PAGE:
Interview with artist Nicole Kristiana

Nicole Kristiana is an artist in Wilmington, DE. She creates whimsical bohemian art prints of animals. They are vibrant and colorful pieces, hand-done in gouache. Patterning of each animal is inspired by nature and their environment. Nicole has been working on these pieces for about 10 years. We have conducted an interview with her.

Why did you choose to create whimsical bohemian art prints of animals?

The idea came from my love of pattern. I have always been drawn to nature and noticing the rhythms and patterns within it. Once I found a way to describe them in my visual language, I needed a way to show them within a natural context. The animals, another love of mine, seemed the best way to show nature within its own form. It also gave me an endless supply of subject matter.

What do you think makes your pieces so engaging?

Color, honesty and craftsmanship. Overall, color is what is most compelling. The colors in my pieces are both emotive and rhythmic. They give the pieces energy. The patterns I create are completely original. They are thought out, particular to each animal, and they are executed with a fine hand. I use some learned techniques but also keep my work fresh and light by not being afraid to let the art flow. Sometimes it's not tight or clean, but then the piece would lose something, so I leave it raw on purpose to keep the feeling.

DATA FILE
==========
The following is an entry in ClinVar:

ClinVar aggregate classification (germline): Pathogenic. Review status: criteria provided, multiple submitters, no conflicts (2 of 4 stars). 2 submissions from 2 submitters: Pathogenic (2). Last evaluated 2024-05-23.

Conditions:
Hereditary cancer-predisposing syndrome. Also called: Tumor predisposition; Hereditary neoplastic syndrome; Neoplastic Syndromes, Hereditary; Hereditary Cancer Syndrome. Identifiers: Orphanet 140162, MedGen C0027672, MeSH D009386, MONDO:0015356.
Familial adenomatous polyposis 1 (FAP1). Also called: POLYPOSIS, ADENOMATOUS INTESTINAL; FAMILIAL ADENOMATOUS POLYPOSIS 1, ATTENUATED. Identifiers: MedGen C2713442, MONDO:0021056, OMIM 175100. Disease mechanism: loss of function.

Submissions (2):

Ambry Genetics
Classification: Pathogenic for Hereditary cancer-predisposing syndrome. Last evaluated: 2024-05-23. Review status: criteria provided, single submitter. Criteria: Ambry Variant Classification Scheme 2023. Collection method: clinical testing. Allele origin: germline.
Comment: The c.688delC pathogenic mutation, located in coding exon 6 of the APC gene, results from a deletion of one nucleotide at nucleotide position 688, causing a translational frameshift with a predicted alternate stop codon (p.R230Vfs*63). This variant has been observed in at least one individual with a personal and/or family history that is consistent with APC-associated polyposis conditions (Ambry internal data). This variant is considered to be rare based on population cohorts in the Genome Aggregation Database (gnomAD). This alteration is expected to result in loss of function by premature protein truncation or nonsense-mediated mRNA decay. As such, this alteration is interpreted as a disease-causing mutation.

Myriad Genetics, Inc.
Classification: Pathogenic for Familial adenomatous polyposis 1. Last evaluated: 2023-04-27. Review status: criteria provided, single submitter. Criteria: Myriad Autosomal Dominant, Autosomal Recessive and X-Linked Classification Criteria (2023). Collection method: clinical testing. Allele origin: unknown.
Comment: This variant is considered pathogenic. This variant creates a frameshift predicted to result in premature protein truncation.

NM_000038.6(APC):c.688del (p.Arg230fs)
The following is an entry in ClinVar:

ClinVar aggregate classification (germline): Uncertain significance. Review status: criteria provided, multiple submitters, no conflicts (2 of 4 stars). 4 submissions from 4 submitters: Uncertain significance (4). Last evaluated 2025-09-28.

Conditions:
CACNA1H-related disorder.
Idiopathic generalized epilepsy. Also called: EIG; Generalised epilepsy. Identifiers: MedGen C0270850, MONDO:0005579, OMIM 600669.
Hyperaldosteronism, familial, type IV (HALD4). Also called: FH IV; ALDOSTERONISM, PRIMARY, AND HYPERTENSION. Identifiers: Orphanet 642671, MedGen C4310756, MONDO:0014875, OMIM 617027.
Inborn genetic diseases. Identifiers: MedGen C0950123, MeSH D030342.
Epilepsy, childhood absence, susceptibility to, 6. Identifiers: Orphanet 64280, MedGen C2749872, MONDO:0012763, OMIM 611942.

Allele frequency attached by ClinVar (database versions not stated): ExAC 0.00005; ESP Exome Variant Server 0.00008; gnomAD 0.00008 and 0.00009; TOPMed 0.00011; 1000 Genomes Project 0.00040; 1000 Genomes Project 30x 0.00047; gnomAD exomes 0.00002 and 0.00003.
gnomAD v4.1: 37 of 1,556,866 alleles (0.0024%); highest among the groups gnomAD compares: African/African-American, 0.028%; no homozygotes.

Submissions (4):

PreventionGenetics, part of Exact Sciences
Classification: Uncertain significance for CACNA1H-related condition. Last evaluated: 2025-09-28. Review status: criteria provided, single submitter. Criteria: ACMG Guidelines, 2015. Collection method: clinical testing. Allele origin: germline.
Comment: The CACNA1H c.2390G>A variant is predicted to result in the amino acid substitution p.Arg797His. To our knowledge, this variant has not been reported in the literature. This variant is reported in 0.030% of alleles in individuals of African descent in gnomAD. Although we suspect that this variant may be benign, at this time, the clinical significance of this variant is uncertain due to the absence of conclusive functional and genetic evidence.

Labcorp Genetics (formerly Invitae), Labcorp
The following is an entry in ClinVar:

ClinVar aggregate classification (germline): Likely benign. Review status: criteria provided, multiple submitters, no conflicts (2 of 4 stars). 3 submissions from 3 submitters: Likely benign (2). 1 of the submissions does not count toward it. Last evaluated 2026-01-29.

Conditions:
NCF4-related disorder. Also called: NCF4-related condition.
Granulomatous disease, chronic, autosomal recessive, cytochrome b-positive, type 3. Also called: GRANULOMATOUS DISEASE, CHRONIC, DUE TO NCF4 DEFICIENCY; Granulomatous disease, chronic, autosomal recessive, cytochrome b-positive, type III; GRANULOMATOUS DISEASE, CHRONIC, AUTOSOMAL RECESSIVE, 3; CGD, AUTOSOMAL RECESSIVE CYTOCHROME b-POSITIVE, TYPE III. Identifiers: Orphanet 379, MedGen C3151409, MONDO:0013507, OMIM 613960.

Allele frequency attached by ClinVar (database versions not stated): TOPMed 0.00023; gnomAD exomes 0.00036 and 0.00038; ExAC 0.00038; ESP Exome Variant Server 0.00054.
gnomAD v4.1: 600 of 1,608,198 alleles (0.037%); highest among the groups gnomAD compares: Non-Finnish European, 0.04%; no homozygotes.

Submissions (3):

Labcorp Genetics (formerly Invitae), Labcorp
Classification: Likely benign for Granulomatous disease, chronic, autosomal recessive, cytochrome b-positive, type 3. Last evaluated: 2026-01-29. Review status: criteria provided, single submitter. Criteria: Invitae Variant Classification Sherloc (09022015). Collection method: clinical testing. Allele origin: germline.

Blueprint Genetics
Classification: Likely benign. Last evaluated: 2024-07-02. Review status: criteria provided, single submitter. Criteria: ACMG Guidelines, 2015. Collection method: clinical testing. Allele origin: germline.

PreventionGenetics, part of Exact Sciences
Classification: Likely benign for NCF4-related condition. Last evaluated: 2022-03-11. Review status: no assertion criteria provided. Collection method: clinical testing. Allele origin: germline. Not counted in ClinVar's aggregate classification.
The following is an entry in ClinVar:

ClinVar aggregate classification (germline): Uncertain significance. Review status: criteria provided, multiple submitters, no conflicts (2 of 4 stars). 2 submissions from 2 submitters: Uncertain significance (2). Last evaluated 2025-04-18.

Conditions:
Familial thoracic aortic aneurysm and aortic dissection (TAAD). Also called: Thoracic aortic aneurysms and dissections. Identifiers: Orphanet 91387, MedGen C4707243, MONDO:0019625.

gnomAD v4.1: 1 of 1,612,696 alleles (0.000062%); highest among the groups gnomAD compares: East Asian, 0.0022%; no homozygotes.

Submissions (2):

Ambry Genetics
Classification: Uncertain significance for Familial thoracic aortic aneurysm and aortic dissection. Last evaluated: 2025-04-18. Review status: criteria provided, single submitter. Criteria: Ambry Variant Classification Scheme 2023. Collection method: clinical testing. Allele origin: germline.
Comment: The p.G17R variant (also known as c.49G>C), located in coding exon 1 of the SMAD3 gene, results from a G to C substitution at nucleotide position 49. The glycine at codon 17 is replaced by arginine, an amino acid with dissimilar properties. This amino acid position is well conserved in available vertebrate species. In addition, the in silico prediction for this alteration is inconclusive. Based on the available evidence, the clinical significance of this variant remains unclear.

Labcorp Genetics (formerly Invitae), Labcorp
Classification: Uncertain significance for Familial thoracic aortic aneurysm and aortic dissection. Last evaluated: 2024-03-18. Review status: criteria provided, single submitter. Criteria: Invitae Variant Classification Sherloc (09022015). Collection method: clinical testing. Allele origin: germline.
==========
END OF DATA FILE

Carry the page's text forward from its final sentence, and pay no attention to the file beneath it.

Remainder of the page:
Which are your most sellable and 'bestselling' pieces?

Mostly, it's just the animals people like. Giraffe's, horses, elephants and sloths. However, I have prints of less known animals too, like the Kakapo and Musk Ox, and when someone has a love for one of these animals, and they find one of my prints. They are often surprised and delighted!

Who enjoys and appreciates your work the most?

That's a tough question. There's a wide-range. There are the people who know art and see the artistry in the works, and there are the people who just really like it and don't know why. And, I'm happy to appeal to both.

But, maybe, the highest compliment, to me, are the children who choose my work and are delighted by it. They have a very honest appreciation, and it makes me feel as if I've done something very right when I get a new young fan.

How different are your limited edition prints versus the 'open-edition' prints?

The limited edition prints are transitioning. Originally, the limiteds were the first hand-painted images I created. Someone told me limited prints were the right way to sell art. I actually never thought I'd sell out editions of 50. Now, many of the limited editions are sold out or close-to and the upcoming limiteds will be more scenic, and will include gold and other fine print elements.

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